“That beast is a fugitive. He may speak with a silver tongue but, that is one of his best tricks, you see.”  He slapped one hand on the table and the napkin dispenser fell with a loud clank which rang through the empty restaurant. My heart beat a painful rhythm in my chest.

“W-what’d he do?” I said, the words fell between the two us, louder than the napkin dispenser could ever be. The man shook his head; his fist clenched and viciously banged it against the table again and again to emphasize each word.

 “He is guilty of the violent murder of our Crown Prince, along with the deaths of many lesser beings.”

 “No way, he might be odd, but Ezell’s no murderer.”  Or was he? I may not think so, but I didn’t have much to go on except for three days of knowing him.

 He couldn’t be a killer…

 “And how would you know? Did you see the bodies, mangled beyond all recognition? The blood and guts of those unfortunate beings splattered across the trees?” He leaned forward. “Or maybe, you saw him leaning over the body of his majesty, covered from head to toe in his blood?”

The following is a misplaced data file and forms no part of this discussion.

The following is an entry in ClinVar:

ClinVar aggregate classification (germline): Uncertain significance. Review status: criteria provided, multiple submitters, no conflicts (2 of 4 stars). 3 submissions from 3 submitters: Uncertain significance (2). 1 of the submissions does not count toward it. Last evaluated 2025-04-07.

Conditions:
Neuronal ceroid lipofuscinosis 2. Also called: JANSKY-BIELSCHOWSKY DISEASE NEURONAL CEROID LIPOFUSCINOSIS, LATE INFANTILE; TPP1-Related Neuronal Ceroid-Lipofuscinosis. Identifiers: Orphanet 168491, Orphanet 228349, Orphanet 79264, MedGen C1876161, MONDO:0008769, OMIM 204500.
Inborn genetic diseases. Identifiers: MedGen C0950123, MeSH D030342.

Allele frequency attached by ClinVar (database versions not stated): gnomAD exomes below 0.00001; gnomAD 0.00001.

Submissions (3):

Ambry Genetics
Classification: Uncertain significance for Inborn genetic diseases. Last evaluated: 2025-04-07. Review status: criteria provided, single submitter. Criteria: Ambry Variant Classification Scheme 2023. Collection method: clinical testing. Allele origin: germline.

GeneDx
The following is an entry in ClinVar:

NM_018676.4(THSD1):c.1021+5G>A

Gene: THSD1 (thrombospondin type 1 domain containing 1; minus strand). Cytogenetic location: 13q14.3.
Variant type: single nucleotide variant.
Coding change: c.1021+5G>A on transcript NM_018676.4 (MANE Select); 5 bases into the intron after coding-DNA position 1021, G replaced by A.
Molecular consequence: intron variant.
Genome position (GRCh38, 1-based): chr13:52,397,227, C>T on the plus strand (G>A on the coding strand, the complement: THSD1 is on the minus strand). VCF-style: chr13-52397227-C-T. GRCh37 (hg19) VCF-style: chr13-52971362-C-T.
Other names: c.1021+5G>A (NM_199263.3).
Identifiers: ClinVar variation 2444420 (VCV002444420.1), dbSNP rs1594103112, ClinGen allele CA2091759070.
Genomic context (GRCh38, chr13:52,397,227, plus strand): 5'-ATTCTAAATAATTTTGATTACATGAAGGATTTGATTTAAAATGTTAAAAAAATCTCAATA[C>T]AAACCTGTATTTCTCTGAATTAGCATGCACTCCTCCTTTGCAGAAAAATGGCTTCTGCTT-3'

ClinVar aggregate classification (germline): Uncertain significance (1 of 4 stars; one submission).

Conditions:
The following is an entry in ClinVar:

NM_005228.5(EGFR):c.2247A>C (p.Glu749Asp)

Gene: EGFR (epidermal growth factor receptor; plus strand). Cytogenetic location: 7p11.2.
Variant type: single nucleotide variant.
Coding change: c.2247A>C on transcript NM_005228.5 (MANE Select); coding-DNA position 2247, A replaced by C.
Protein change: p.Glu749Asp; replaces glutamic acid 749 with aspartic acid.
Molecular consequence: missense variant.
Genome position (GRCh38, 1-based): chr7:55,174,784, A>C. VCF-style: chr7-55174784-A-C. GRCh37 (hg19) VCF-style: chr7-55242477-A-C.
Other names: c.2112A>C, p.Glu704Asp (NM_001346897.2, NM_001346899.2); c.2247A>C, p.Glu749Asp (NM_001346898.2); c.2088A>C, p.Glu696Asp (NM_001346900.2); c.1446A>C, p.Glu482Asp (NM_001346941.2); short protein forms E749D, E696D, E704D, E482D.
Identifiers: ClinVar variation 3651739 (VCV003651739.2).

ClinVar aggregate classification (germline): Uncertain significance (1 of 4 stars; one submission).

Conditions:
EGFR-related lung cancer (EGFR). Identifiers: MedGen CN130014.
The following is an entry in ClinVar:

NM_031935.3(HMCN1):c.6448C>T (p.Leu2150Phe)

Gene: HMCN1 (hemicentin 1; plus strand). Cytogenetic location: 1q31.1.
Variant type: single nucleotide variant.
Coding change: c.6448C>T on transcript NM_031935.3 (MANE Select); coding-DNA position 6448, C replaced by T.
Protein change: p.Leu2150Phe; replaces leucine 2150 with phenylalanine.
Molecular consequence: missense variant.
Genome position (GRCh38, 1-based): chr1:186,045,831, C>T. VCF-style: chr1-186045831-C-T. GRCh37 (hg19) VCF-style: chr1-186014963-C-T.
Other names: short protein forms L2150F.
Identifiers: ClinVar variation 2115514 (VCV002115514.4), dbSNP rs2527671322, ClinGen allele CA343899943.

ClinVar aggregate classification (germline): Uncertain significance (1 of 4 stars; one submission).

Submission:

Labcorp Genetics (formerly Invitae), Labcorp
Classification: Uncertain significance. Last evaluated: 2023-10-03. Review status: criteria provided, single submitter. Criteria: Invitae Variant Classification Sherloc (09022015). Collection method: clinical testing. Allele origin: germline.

I shook my head, mute in horror.

 “You understand, I see. If you see him…” A small scroll passed across the table, stamped with that same odd symbol he had flashed at me earlier and stood. “Come to part of the forest where the mirrored pond lies, say Philanecian three times. I shall meet you.”

 He made to leave, but turned back when he was almost to the door and smiled wolfishly. “Oh, do not try to hide him. We’ll know if you do.”

 The restaurant filled with talk and laughter. I must have been lost in thought for a while, because Nina shook my shoulder hard. I put on a fake smile and tried to enjoy our lunch, even though the burger tasted about as good as warmed cardboard right then.



Day 3, Sussex England 

 Two days of planning our attack, two days of Benjamin hitting the bottle, two days of him doing nothing, whereas I do everything.

 He is the brawn, I am the brawn with brains.

 As I write this, I look out upon the city; artificial lights fragile as soap bubbles light the town, yet they are stronger than a double-edged sword. Many of the Others who are older than me cannot stand the stench of metal. Even my partner Benjamin cannot stand it. He drinks to dull the pain of being so close to iron and steel. Is it odd that I find no pain in it? Am I really that different from the Other races?

 Thoughts for another night, I suppose. Once again, I cannot help but wonder as to how Adelle fares, if not for the severity of this mission, I would check on her now. But better to wonder than to look, and then find Benjamin had ripped off another human’s arms and my belongings were in the streets again.


Two days from now, I shall have to check in.

The End